The Disney Hall experience is in sharp contrast to what one finds at the Louise M. Davies Symphony Hall, the much older home of the San Francisco Symphony. It has no parking garage. People arrive by public transit, taxi, Uber … Before or after events, concertgoers engage in the neighborhood, at local bars and restaurants.

The community thrives.

Land use is obviously at play, Shoup said, and as construction costs soar and housing stock plummets, land use policy takes on a greater significance.

Too many Americans are sleeping on the streets, he said, while too many vehicles are living inside.

What the reformation looks like

A parking reformation, Shoup said, is imperative. His thinking has three tenets:

1) End off-street parking requirements: Setting the right number of parking places is, at best, an inexact science, Shoup said, and cities need to back off. He favors letting developers and businesses decide how many parking spaces to provide.

2) Price on-street parking right. Some call this finding the Goldilocks formula. On-street fees should balance supply of spaces with demand at any time of day. The right price is the lowest that will leave one or two spaces open on each block. The price must not be too high or too low but just right to facilitate supply.

3) Spend parking revenue to improve public services on metered streets. If people see positive results, then the meters become more acceptable. This has been the key to success of parking benefit districts like the one in historic Old Pasadena, which has been returning parking revenue to area infrastructure — smart-looking alleys, tidy sidewalks, well-paved roads — since the early 1990s.

Some of Shoup’s advice is being followed with good success in areas of Santa Rosa and Redwood City in California as well as Washington, D.C.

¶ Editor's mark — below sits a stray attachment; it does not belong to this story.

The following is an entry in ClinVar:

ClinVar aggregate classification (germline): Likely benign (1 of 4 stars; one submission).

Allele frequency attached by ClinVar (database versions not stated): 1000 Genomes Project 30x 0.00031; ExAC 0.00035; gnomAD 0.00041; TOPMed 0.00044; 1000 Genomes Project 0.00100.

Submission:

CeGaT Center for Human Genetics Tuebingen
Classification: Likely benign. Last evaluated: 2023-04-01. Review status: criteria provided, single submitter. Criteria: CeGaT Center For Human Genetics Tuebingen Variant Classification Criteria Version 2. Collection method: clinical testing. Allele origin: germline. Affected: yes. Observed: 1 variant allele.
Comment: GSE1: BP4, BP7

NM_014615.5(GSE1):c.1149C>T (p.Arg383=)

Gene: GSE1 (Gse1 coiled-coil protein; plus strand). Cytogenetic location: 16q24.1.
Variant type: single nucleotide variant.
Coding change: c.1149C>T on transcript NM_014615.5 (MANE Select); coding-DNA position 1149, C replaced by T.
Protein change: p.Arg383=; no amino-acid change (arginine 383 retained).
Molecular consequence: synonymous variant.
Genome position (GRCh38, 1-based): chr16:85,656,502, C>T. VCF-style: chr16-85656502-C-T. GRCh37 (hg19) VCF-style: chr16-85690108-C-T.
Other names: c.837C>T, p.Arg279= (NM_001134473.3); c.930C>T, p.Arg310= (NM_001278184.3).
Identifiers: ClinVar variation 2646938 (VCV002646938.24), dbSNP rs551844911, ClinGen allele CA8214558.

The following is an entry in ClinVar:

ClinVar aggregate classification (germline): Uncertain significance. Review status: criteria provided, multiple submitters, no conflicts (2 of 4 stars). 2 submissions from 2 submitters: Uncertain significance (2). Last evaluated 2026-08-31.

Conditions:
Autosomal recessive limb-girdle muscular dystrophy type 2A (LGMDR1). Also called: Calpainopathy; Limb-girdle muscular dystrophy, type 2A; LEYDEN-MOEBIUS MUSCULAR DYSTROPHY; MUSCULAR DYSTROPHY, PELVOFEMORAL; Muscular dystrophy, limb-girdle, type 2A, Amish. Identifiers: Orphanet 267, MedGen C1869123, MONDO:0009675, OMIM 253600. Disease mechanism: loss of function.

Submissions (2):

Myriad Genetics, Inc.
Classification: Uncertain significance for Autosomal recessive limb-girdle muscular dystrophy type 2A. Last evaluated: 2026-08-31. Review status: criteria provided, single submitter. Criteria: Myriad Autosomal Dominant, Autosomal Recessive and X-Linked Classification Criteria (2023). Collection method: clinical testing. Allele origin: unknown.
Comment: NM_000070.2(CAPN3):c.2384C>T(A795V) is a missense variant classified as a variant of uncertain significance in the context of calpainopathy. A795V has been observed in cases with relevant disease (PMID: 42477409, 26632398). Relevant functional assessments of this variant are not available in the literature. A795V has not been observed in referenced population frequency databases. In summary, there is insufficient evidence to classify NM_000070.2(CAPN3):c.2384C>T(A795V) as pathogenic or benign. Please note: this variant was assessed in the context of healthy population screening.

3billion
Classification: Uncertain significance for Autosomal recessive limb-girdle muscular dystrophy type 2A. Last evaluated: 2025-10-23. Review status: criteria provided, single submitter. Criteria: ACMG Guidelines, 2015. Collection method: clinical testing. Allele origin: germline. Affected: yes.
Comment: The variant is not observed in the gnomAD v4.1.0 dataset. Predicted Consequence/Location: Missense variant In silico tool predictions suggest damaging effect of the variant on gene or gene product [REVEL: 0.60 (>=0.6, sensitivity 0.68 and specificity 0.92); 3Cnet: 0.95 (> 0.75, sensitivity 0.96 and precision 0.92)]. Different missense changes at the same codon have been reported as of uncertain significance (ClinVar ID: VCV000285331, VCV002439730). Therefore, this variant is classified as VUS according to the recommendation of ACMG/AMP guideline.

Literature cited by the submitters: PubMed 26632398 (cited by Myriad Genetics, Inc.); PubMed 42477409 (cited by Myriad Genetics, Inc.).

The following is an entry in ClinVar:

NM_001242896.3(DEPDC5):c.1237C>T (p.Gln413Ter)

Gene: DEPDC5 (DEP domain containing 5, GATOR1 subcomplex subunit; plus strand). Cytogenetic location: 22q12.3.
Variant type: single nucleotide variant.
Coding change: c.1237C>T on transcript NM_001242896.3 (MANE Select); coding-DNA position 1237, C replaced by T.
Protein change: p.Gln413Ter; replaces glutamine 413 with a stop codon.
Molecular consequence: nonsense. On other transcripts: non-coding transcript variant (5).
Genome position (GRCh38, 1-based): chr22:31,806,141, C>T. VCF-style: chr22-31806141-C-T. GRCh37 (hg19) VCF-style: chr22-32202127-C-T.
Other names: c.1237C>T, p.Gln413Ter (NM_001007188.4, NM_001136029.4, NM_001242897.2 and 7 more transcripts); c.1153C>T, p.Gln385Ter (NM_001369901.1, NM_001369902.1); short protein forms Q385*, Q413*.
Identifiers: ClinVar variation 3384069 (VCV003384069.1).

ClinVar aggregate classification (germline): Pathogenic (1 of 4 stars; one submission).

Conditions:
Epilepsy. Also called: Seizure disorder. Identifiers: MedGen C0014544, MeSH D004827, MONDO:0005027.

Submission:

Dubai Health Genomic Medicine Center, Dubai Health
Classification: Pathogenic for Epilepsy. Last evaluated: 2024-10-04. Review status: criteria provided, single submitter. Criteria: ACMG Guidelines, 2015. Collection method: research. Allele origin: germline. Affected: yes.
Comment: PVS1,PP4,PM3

The most notable example of his influence is in San Francisco, where SFPark is meeting 60% to 80% of its occupancy goals by varying prices to keep some on-street parking spots open. Recently, Mayor London Breed has spoken of possible congestion pricing on crowded roads at peak times and of charging for parking in the evenings and on Sundays, which Shoup has long advocated.

Private affluence, public squalor

SHOUP, A NATIVE OF LONG BEACH, parked at Yale long enough to earn four degrees, one in electrical engineering and three in economics, including a PhD in 1968. He came to UCLA in 1974.

At the Westwood campus, he has been a leading force in making UCLA leadership understand the real costs of building additional parking structures, and his lobbying helped create a financial incentive program for students, staff and faculty to take public transit to work.

He and his colleagues also are studying the abuse of placards for disabled parking. Shoup says the cost of placard abuse in Westwood Village alone totals more than $1 million annually. It is a statewide problem.

“Equal access under the Americans With Disabilities Act should mean convenient, free parking for every person with a fundamental disability,” he has written, “not free parking for every car with a disability placard.”

Shoup suggests a two-tiered solution modeled after existing practices in Illinois and Michigan. That model takes into account different levels of disability, so that drivers with severely limited mobility can park free at meters.

He also has been thinking for several years about solutions for L.A.’s sidewalk infrastructure problem. “If L.A. started charging for curb parking at the fair market price,” he said, “we’d have enough money to fix all of our broken sidewalks.

“I walk through this neighborhood on my way to campus, and the houses sell for $3, 4, 5 million. It’s like a full-time job to live in them. And the sidewalks are in terrible shape. It’s a perfect example of what John Kenneth Galbraith called private affluence in public squalor. That’s what we have in L.A.”

As our interview ended, Shoup confided, “Most of my good ideas come to me when I’m swimming. And what I was thinking today is that — I’m teaching a course on parking — and I’m going to say that L.A. pays for its free curb parking with its broken sidewalks.”

Jon Thurber

Jon Thurber

Jon Thurber had a long career as a writer and editor at the Los Angeles Times and is now engaged in freelance work.

Post navigation



Bob Hertzberg on the Big Issues

“What’s the problem you’re trying to solve? What does the research say about how to get there? And then how do you convince people?”